Letter from J. Campe to MLK Regarding ?Why We Can?t Wait? Royalties

Tuesday, January 17, 1967

In this letter Campe encloses payment from Econ Verlag for ?Why We Can?t Wait? royalties.

Letter from David Morgan to Mrs. King

Friday, April 5, 1968

David Morgan writes this letter of condolence to Coretta Scott King following Dr. King's assassination.

Letter from Ms. Katherine Livermore to MLK

Thursday, March 7, 1968

Ms. Livermore criticizes Dr. King for his alleged association with the Communist Party. She also makes several historical and contextual references to slavery and the current plight of the Negro race. She concludes with a warning, "be careful this summer."

Address by MLK to Southern Association of Political Scientist

Friday, November 13, 1964

Dr. King addresses the issues of poverty, unemployment, education, health, and housing disparities within the nation. Granted, many strides have been made but there is still more work to be done. Equality has still not come full circle in regards to these social issues. Dr. King urges the people to continue the fight of social justice in all aspects of inequality.

Letter from Sigmund Diamond of Political Science Quarterly to MLK

Tuesday, January 30, 1968

Sigmund Diamond asks Dr. King if Political Science Quarterly can re-print his review of Ronald Segal's "The Race War: The World-Wide Clash of White and Non-White."


Dr. King outlines some principles regarding Aristotelian philosophy.

Letter from The Norwegian Church to MLK and Friends

Wednesday, December 9, 1964

A member of the Norwegian Church extends congratulations to Dr. King for receiving the Nobel Peace Prize for 1964.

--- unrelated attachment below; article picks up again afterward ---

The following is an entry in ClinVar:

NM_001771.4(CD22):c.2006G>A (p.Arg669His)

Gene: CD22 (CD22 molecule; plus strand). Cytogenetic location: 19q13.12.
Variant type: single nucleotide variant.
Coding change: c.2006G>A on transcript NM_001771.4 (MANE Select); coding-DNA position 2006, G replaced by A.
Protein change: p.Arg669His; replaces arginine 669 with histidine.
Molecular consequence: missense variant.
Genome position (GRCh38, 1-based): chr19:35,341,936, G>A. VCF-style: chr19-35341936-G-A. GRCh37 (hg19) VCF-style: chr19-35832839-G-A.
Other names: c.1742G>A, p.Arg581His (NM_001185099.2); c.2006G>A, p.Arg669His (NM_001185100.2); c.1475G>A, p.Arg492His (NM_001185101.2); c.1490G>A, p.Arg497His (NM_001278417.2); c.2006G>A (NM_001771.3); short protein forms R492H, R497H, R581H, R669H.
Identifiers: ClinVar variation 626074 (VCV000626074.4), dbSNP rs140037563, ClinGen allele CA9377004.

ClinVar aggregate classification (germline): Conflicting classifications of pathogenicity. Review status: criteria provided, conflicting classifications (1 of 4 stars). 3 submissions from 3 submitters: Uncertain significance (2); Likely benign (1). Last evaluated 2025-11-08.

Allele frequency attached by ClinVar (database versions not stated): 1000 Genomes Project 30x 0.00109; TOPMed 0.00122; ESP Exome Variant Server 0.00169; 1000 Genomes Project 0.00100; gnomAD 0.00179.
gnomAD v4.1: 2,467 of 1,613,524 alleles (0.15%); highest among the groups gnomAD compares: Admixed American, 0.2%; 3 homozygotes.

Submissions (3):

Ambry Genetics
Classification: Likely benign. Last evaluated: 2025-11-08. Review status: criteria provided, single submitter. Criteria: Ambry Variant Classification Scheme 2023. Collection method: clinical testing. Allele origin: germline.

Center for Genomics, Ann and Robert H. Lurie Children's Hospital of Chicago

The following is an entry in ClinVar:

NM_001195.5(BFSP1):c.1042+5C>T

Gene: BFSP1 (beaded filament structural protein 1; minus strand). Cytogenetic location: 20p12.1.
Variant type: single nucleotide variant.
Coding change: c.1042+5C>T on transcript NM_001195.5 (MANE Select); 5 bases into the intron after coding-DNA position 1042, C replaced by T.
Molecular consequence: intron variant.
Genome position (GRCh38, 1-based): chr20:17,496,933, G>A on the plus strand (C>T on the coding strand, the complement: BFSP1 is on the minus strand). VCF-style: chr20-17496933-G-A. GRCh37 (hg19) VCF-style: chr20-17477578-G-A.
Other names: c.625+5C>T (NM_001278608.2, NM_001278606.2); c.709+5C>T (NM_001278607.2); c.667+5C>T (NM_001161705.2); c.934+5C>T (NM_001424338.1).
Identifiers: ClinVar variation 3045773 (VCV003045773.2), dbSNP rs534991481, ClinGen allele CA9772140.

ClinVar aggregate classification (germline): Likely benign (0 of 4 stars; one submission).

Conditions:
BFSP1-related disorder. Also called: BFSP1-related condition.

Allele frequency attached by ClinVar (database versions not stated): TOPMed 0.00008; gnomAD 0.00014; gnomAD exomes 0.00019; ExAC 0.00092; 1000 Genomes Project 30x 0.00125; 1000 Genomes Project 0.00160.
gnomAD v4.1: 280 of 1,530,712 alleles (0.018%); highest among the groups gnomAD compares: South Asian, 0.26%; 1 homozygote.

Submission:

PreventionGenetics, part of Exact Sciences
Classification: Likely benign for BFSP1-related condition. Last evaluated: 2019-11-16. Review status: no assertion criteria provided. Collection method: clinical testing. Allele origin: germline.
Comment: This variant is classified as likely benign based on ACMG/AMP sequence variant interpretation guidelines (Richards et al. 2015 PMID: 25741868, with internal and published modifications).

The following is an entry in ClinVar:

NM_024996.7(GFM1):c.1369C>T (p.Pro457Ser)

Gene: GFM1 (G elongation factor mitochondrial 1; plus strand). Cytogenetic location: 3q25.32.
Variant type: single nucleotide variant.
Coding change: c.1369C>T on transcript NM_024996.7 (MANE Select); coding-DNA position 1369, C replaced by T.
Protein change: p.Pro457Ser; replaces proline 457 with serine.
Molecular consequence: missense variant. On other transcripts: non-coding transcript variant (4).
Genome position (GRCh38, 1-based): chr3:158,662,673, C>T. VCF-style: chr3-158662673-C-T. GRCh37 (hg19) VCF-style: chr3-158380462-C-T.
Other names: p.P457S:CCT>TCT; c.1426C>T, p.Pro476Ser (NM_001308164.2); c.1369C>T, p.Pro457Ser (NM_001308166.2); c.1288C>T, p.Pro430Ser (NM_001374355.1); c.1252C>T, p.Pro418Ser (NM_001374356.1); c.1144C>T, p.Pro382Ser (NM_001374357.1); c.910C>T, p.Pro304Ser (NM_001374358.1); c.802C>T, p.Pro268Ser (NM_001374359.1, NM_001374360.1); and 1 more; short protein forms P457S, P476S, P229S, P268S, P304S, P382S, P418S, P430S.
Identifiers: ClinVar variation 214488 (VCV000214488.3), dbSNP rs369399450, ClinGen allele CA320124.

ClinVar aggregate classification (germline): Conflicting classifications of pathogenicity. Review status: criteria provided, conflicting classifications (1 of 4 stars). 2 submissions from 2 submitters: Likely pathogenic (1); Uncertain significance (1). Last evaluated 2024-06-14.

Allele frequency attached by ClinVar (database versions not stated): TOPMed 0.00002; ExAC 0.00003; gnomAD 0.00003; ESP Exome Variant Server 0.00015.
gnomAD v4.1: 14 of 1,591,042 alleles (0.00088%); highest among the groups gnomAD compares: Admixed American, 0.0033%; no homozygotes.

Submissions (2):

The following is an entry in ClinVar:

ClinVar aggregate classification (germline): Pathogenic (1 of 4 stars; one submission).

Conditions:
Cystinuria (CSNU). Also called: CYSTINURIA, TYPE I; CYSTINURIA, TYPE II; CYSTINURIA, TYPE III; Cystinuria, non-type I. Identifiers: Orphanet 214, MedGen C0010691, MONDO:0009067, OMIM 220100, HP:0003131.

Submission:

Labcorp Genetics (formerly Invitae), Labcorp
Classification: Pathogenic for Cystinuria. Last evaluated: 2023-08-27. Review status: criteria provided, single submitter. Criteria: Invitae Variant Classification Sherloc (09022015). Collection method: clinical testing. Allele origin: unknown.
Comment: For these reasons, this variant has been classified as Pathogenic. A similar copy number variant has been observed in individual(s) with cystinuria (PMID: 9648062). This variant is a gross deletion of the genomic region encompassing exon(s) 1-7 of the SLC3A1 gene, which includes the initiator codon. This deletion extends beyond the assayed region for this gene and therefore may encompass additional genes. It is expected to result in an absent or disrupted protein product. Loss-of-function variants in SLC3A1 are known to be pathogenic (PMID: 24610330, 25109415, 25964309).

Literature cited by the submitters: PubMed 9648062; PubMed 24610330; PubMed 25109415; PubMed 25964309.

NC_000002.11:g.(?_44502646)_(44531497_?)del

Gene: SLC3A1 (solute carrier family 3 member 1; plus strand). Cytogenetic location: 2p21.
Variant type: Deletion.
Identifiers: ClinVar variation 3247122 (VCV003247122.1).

Letter from MLK to Nelson A. Rockefeller

Monday, November 1, 1965

Dr. King thanks Governor Nelson Rockefeller for taking the pulpit at Ebenezer Baptist Church for their Men?s Day Observance. He appreciates the Governor?s contribution of $25,000 to their tax exempt Society to match his own donation from the Nobel Peace Award.

Letter from MLK to Audrey Mizer

Friday, December 29, 1961

Dr. King addresses Audrey Mizer's concerns regarding his position on "admitting Red China to the United Nations." He explains that he realizes the sensitivity of this topic but feels that the issue must be tackled in a realistic manner.

Letter from MLK to Nelson Rockefeller

Wednesday, August 22, 1962

Dr. King takes the opportunity to thank New York Governor Nelson Rockefeller for his tremendous contribution to SCLC. He expresses that the struggle couldn't have survived without friends like Gov. Rockefeller and looks forward to their September 7, 1962 meeting.

Letter from Mrs. W. Brown to MLK

Mrs. W. Brown proclaims that Dr. King should preach a colorblind love that is absent of hate and resentment toward white people. She further asserts that the contributions Dr. King received could have been used to improve substandard housing. Mrs. Brown continues to discuss her perception of the inadequacies within the black community in comparison to white people.

Southern Rural Action Project

Saturday, April 1, 1967

The Southern Rural Action Project, an initiative of the Citizens' Crusade Against Poverty, seeks to finance and support community development in low-income areas. This progress report highlights current field projects and objectives.

Letter from JohnFischer to MLK Regarding an Article in Harper's Magazine

Wednesday, September 26, 1962

John Fischer of Harpers Magazine informs Dr. King that the Albany Georgia article will not be published in the upcoming edition.

Introduction to the Demands of the Freedom Movement

This document discusses the injustices and inequalities that Negroes are facing in Chicago's urban communities. The author outlines the struggles blacks endure in a variety of different arenas such as racism, discrimination, poverty, unemployment and segregation.

Letter from Jeffery Goldberg to MLK

Sunday, April 23, 1967

In this letter, Jeffery Goldberg comments on the Vietnam War and requests a copy of Dr. King's speech to Church Laymen.

Letter from T. K. Mahadevan to MLK

Friday, January 20, 1967

T. K. Mahadevan, of the Gandhi Peace Foundation in New Delhi, India, refers to potential meetings with Dr. King and his colleagues.